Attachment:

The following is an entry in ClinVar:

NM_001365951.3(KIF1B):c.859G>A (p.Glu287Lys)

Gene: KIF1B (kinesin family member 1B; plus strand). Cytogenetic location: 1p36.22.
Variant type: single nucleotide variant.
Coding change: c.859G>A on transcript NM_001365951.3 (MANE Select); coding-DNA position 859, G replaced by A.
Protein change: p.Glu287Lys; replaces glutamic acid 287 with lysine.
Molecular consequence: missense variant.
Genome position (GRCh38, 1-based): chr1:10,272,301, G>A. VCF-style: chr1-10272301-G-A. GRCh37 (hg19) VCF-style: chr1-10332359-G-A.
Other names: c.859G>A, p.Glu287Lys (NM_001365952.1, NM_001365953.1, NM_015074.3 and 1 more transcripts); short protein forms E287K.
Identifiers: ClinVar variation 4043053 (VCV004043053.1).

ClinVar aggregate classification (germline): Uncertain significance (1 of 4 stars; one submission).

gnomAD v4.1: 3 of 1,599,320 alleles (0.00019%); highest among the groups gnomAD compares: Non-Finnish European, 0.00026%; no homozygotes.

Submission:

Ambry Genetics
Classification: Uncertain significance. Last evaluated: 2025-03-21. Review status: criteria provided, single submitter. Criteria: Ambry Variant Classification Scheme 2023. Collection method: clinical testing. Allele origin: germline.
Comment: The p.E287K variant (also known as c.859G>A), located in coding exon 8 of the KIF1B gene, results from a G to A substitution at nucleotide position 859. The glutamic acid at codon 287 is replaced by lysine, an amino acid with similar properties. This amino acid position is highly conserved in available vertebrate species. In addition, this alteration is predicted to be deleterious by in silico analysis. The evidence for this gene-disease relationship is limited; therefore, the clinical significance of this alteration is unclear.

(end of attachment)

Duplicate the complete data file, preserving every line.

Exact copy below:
The following is an entry in ClinVar:

NM_001365951.3(KIF1B):c.859G>A (p.Glu287Lys)

Gene: KIF1B (kinesin family member 1B; plus strand). Cytogenetic location: 1p36.22.
Variant type: single nucleotide variant.
Coding change: c.859G>A on transcript NM_001365951.3 (MANE Select); coding-DNA position 859, G replaced by A.
Protein change: p.Glu287Lys; replaces glutamic acid 287 with lysine.
Molecular consequence: missense variant.
Genome position (GRCh38, 1-based): chr1:10,272,301, G>A. VCF-style: chr1-10272301-G-A. GRCh37 (hg19) VCF-style: chr1-10332359-G-A.
Other names: c.859G>A, p.Glu287Lys (NM_001365952.1, NM_001365953.1, NM_015074.3 and 1 more transcripts); short protein forms E287K.
Identifiers: ClinVar variation 4043053 (VCV004043053.1).

ClinVar aggregate classification (germline): Uncertain significance (1 of 4 stars; one submission).

gnomAD v4.1: 3 of 1,599,320 alleles (0.00019%); highest among the groups gnomAD compares: Non-Finnish European, 0.00026%; no homozygotes.

Submission:

Ambry Genetics
Classification: Uncertain significance. Last evaluated: 2025-03-21. Review status: criteria provided, single submitter. Criteria: Ambry Variant Classification Scheme 2023. Collection method: clinical testing. Allele origin: germline.
Comment: The p.E287K variant (also known as c.859G>A), located in coding exon 8 of the KIF1B gene, results from a G to A substitution at nucleotide position 859. The glutamic acid at codon 287 is replaced by lysine, an amino acid with similar properties. This amino acid position is highly conserved in available vertebrate species. In addition, this alteration is predicted to be deleterious by in silico analysis. The evidence for this gene-disease relationship is limited; therefore, the clinical significance of this alteration is unclear.